A mother of three, aged 30, living in rural India, she was infected with tuberculosis (TB) in 2012. Her name is Anita.
In the 1950s the world considered that tuberculosis was eradicated. Unfortunately, a half-century later, the epidemic has reappeared. Every year, nine million people fall sick with TB worldwide and 1.5 million die from it. In 2003, the United Nations had to declare the disease a global emergency, again.
No 1 public health issue in India
With three million patients, India accounts for 31 percent of the global TB burden.
In India, tuberculosis is not only deadly; it also means deep misery for the patients. Too often they face discrimination from their family, friends, employers, neighbors, school authorities, etc. When doctors diagnosed Anita with TB, her husband left her. Sick and illiterate, she had to support herself and her children. Of course, it was even more difficult for her to adhere to her treatment schedule.
That was a shame because tuberculosis is actually curable. But it requires a tedious and long term regimen. In order to cure, every patient has to take up to 75 medication doses over six months or more. They also have to go regularly to a health center so they can take their treatment under observation. After two months of treatment, the symptoms of tuberculosis usually wane off. However, the patients are not fully cured yet.
Too often, though, people get tired with the drugs’ side effects and the commute to the health centers. And since medical records are not digitized, doctors lose track. They don’t follow up as they should. As a result, 60 percent of the patients fail following their regimen. What’s worse, they stop their treatment. This is what happened to Anita.
A man-made phenomenon
After a few months, Anita relapsed, but it was too late. Her disease had morphed into a multiple drug resistant tuberculosis (MDR-TB). MDR-TB affects three million people worldwide, and it kills 80 percent of the patients.
There is a treatment that is even more difficult to follow. It lasts for two years and includes six months of daily, painful injections. Moreover, the drugs are toxic. They cause many side effects like nausea, thyroid disturbance, and even psychological problems.
Anita suffered these side effects, which brought in unbearable pain. At some point, she was so desperate that she tried to commit suicide. Only the thought of her children stopped her. Also, she was lucky because Operation ASHA (OpASHA) was taking care of her.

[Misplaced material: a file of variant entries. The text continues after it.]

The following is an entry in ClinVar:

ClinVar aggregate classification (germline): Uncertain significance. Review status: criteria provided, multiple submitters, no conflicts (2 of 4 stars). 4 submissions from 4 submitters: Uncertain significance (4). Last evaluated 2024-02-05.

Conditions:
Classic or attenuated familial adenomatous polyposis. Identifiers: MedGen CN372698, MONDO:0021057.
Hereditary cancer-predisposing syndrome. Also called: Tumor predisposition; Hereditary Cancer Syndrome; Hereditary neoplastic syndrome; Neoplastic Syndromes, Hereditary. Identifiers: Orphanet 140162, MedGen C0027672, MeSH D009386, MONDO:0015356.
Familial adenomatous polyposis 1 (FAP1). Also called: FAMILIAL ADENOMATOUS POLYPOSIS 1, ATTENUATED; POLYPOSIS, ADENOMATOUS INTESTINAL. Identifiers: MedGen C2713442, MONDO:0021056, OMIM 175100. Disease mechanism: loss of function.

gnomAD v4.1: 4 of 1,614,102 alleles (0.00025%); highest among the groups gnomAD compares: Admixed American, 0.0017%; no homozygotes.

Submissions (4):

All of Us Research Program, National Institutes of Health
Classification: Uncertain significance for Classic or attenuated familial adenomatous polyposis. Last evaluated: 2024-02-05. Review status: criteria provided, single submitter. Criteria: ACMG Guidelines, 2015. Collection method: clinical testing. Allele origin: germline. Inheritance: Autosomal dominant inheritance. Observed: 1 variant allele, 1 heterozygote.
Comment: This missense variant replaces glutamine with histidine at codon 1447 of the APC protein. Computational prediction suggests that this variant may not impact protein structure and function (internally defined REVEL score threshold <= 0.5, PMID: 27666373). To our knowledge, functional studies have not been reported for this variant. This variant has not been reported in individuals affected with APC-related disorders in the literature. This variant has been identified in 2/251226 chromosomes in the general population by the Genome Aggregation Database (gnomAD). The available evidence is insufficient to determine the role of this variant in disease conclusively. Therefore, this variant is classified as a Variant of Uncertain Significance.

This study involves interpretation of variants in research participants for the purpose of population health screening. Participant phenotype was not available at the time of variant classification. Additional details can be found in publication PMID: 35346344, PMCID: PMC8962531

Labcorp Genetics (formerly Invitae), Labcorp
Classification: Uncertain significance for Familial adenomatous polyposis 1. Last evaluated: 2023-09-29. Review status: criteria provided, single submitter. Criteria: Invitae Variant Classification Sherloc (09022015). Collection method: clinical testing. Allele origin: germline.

A local, meticulous approach
OpASHA is one of the world’s largest nonprofits in tuberculosis treatment and prevention. Dr. Shelly Batra and Sandeep Ahuja started it in 2006.
Back in the 1990s, Dr. Batra started offering free treatments and surgeries to disadvantaged patients. As she needed antiseptics, fluids, anesthetics, she asked her friends and relatives for donations. From 1998 onward, her most regular contributor was Sandeep Ahuja, a government official. In 2006, they teamed up to fight tuberculosis in urban slums and rural-poor communities. This is how Operation ASHA started (”Asha” means “hope”).
Batra and Ahuja decided to take TB care at the doorstep of their patients. In the slums they have used corner shops, health clinics or religious places. They have also sent health workers to villages to give medicine to the patients. That way, people don’t have to go to far away hospitals to get their treatment.
Operation ASHA also developed a portable identification device called eCompliance. It allows them to identify each patient by their fingerprint and significantly improve their follow-up.
Every time Anita took her medication, she had to give her fingerprints. And her health worker had to do it as well. This generated irrevocable evidence that the medicine had been taken in the right conditions. If Anita missed a dose, eCompliance would send an SMS alert to her, her health worker and his supervisor. Her counselor had to meet her within 48 hours and deliver her treatment.
Towards the end of tuberculosis?
After two years of treatment, Anita recovered and is now completely cured.
Luckily, she is not alone! eCompliance has been implemented in India, Cambodia, Uganda, Dominican Republic and Kenya. Everywhere it has reduced the default rate by 12 times. Today, 98.5 percent of the organization’s patients finish their TB treatment. As fewer and fewer die from the disease or develop its drug resistant form, Operation ASHA is giving hope to millions of people worldwide!
And this is a good news.